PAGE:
• Base metals lifted overnight amid positivity about the supply and demand outlook for battery commodities
  • ANZ commodity strategist’s Daniel Hynes and Soni Kumari think there is limited downside for base metals in the second half of 2022
  • Chalice Mining shares rise as explorer gets access to targets in Julimar State Forest

Base metals have been really struggling recently with weak Chinese demand and the tightening of monetary policy picking up across the globe as government bankers look to keep a lid on inflation.

But ANZ’s commodity strategists Daniel Hynes and Soni Kumari say downward pressure is unlikely to last long, predicting fiscal stimulus and eventual disruption to Russian metal supplies from the war in Ukraine will come to a head to tighten up markets like copper, nickel and aluminium in the second half of 2022.

“China is loosening fiscal and monetary policies with a CNY4trn infrastructure campaign. The government has also relaxed regulations on the housing market and lowered interest rates for first home buyers. More importantly, the NDRC released the country’s latest energy system plan, which re-emphasised China’s determination to boost the development of renewable energy, which are key growth engines for metals demand,” they said in a note.

“Labour shortages and high energy costs will continue to weigh on growth in copper, aluminium and nickel supply.

“This is aside from the disruption that the Russia-Ukraine war will eventually have on Russian metals supplies.

“For the moment, sentiment is likely to remain weak. However, the prospect of a rebound in demand in China, amid falling inventories, is unlikely to keep downward pressure on metals prices for long.”


Outlook for base metals ‘still positive’

Base metals have been poor performers this month after a range of metals rose to decade long highs including copper, zinc, nickel and aluminium.

But all were in very positive territory last night, with copper up 2% to US$9416/t, nickel rising 7.9% to US$28,231/t, zinc up 2.6% to US$3714.50/t and aluminium up 1.7% to US$2907/t.

Whether they have bottomed out and are heading back up remains to be seen, as more virus cases in China could hammer sentiment very quickly, with Shanghai replaced by Beijing as the country’s new pressure point.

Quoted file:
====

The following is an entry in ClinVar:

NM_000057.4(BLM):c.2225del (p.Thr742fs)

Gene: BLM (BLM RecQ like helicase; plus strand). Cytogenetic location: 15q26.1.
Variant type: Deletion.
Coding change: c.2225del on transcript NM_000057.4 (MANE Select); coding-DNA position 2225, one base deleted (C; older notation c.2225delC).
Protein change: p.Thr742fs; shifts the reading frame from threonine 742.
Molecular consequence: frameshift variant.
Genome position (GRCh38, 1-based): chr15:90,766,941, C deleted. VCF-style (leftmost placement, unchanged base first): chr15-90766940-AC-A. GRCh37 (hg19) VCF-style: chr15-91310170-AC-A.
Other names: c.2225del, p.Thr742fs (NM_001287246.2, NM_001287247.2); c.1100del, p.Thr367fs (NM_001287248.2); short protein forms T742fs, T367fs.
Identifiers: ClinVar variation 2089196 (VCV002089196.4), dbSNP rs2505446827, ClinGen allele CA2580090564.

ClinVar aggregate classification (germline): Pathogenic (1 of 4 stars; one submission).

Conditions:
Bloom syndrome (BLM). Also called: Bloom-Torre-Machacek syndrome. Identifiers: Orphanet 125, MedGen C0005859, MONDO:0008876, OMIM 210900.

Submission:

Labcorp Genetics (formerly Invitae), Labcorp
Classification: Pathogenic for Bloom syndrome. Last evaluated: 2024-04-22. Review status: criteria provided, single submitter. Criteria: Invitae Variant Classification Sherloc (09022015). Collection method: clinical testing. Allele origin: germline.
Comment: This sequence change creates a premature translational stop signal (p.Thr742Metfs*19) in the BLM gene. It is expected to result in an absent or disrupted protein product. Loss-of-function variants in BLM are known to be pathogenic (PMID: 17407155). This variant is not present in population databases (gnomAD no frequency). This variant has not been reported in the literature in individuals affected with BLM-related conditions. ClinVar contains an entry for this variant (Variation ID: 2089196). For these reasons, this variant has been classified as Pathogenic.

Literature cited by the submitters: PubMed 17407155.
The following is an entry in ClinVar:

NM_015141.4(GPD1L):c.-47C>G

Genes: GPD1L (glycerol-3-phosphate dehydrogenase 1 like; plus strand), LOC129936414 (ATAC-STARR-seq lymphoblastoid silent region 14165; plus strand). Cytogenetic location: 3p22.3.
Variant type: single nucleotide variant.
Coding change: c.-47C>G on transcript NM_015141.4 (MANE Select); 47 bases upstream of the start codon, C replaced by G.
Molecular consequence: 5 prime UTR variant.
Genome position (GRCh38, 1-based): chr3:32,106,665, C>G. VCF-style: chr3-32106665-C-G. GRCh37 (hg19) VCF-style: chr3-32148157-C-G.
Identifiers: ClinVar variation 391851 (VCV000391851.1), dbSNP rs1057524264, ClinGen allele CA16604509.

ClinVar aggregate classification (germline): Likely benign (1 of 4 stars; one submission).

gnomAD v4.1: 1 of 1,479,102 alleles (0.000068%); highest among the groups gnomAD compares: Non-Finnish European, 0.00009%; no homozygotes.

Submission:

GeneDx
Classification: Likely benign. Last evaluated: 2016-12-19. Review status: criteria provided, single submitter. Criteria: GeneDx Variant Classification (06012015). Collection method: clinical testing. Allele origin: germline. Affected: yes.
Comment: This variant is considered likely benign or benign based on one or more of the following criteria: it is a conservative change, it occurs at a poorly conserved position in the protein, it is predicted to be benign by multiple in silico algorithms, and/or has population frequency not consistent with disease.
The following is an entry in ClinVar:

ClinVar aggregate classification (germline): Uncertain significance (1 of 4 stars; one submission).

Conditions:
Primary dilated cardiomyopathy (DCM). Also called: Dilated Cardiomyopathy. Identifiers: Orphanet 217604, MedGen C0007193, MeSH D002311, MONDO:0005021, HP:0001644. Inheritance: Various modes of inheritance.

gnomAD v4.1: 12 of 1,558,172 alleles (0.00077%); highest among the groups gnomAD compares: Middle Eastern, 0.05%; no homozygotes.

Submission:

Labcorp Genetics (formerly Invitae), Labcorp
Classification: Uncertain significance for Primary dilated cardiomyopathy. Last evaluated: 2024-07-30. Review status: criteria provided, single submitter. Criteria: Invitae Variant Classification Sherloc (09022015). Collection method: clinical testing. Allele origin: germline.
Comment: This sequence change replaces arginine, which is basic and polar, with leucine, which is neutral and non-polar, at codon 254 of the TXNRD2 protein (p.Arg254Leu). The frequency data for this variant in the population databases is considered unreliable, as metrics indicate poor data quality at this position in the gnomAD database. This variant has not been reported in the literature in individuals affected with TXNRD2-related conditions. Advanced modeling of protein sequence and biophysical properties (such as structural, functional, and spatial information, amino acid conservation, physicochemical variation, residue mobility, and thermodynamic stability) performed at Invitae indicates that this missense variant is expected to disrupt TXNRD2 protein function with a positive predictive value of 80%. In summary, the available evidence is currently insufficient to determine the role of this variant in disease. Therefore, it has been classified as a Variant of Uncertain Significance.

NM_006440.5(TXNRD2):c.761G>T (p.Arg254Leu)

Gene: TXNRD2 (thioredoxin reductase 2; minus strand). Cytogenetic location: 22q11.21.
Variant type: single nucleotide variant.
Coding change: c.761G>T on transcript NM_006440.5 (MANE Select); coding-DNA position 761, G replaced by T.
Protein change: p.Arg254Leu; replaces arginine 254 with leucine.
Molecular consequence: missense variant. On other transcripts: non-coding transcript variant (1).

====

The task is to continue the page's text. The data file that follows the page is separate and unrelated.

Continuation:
Longer term Hynes and Kumari think base metals will be beneficiaries of renewable energy and electricity infrastructure growth as the world moves to decarbonise power supplies.

“Amid the ongoing energy crisis due to Russia’s invasion of Ukraine, efforts to become self-reliant are accelerating in Europe and other regions,” they said.

“This along with skyrocketing fossil fuel prices should see renewable investments pick up in both the near and long-term. And more renewable investment should be supportive for industrial metals demand.

“Copper content in installed wind turbines is 2.5–3t/MW. Increasing sales of electronic vehicles (EV) is another demand source that bodes well for base metals demand, as many countries are planning to phase out internal combustion engines (ICE) vehicles by 2035.

“An EV contains four times more copper than an ICE vehicle, and nickel is required for batteries.”

On top of that they say “idiosyncratic supply risks” are hitting copper due to the rising risk of operating in Chile and Peru, the world’s two largest copper producing nations, where social unrest and opposition to mining operations are growing.


Chalice storms out of the gates on environmental clearance

Boom explorer Chalice Mining (ASX:CHN) has been in a well-documented funk this year despite high prices for the commodities at its world class Julimar discovery near Perth like palladium, copper and nickel.

Its boss Alex Dorsch has largely attributed that to a delay getting access to drill high quality targets in the Julimar State Forest.

To many analysts and the company itself, those targets look even better on first glance than Gonneville, the deposit the company found on private farmland at the bottom end of the 26km long Julimar intrusive complex.

Late yesterday the ASX 200 listed explorer said it had now received its final outstanding approvals to conduct “low impact exploration drilling” at the Hartog and Dampier targets, which it says will not involve mechanised clearing of vegetation.

The company, which has faced appeals from local environmental groups, says it will use small track mounted diamond drill rigs to navigate around trees and will maximise its use of already cleared areas to minimise disturbance.

A total of 70 drill sites will be tested across 10km of on the Julimar complex, where a major discovery could pose a serious conundrum for the pro-business WA State Government around balancing its support of mining with its conservation aims.

$2.25 billion capped Chalice saw its shares climb ~10% this morning.


Chalice Mining (ASX:CHN) share price today: